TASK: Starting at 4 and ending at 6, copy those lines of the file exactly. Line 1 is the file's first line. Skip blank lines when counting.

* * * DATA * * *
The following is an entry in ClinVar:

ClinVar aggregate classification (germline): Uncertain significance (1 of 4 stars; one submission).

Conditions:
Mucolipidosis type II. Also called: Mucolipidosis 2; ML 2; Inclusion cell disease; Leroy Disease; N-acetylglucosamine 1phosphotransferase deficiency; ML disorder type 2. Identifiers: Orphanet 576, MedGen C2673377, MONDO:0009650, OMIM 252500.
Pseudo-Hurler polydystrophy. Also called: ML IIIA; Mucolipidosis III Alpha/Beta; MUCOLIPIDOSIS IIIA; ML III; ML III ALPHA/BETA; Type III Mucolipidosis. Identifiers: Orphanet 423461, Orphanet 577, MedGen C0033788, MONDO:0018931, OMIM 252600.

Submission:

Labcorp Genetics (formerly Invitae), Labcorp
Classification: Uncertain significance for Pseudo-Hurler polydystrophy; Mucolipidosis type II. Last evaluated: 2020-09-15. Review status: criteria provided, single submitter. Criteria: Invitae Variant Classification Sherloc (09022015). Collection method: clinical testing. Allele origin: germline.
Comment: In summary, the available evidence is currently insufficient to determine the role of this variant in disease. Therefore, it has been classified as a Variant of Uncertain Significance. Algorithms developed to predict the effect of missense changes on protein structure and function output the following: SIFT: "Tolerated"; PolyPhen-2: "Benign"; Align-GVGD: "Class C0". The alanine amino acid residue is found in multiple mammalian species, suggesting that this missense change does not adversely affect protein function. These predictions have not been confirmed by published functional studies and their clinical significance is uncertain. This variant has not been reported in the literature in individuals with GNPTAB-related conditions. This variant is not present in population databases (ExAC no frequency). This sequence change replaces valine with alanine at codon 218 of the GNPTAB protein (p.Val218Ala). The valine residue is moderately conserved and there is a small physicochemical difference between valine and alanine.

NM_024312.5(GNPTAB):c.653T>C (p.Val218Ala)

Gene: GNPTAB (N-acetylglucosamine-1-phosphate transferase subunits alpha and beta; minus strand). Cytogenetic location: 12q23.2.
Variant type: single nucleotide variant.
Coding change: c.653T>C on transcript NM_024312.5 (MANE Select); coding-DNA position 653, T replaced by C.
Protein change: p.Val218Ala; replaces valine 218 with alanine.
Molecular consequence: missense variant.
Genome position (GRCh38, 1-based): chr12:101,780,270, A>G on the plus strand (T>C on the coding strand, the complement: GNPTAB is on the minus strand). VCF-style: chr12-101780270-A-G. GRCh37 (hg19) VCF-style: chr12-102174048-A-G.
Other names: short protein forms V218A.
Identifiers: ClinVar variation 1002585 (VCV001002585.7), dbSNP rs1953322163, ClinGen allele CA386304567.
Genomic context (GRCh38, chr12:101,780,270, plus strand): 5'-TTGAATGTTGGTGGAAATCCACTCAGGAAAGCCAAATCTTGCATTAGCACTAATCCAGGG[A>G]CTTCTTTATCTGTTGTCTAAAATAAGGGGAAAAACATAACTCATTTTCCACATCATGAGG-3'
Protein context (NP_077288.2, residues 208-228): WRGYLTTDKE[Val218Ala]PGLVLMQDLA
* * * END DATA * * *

Mucolipidosis type II. Also called: Mucolipidosis 2; ML 2; Inclusion cell disease; Leroy Disease; N-acetylglucosamine 1phosphotransferase deficiency; ML disorder type 2. Identifiers: Orphanet 576, MedGen C2673377, MONDO:0009650, OMIM 252500.
Pseudo-Hurler polydystrophy. Also called: ML IIIA; Mucolipidosis III Alpha/Beta; MUCOLIPIDOSIS IIIA; ML III; ML III ALPHA/BETA; Type III Mucolipidosis. Identifiers: Orphanet 423461, Orphanet 577, MedGen C0033788, MONDO:0018931, OMIM 252600.

Submission: